Electrophilic affibodies forming covalent bonds to protein targets.
Holm L., Moody P., Howarth M.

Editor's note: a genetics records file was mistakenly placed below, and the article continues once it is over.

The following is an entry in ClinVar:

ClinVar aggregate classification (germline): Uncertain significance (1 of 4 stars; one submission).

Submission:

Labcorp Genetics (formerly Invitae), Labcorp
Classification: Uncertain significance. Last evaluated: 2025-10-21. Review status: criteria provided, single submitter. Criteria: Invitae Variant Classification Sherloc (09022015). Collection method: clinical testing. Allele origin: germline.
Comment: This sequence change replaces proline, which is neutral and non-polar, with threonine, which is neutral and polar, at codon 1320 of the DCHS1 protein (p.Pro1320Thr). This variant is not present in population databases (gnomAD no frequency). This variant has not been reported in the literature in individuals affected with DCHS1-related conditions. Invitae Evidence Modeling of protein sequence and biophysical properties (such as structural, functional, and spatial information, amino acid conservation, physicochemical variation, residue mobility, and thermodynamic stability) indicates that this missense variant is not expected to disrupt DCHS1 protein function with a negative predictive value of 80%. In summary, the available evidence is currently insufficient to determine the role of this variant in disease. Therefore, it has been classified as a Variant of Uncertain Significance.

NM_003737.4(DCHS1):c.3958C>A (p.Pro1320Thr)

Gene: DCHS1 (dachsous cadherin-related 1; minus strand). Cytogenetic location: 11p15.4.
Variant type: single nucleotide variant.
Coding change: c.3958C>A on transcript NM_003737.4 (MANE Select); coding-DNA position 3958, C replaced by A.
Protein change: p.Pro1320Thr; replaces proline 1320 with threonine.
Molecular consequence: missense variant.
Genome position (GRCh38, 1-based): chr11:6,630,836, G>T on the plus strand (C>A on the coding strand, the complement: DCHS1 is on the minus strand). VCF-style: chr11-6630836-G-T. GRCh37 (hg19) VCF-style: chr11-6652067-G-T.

Antibody affinity limits sensitivity of detection in many areas of biology and medicine. High affinity usually depends on achieving the optimal combination of the natural 20 amino acids in the antibody binding site. Here, we investigate the effect on recognition of protein targets of placing an unnatural electrophile adjacent to the target binding site. We positioned a weak electrophile, acrylamide, near the binding site between an affibody, a non-immunoglobulin binding scaffold, and its protein target. The proximity between cysteine, lysine, or histidine on the target protein drove covalent bond formation to the electrophile on the affibody. Covalent bonds did not form to a non-interacting point mutant of the target, and there was minimal cross-reactivity with serum, cell lysate, or when imaging at the cell surface. Electrophilic affibodies showed more stable protein imaging at the surface of mammalian cells, and the sensitivity of protein detection in an immunoassay improved by two orders of magnitude. Thus electrophilic affibodies combined good specificity with improved detection of protein targets.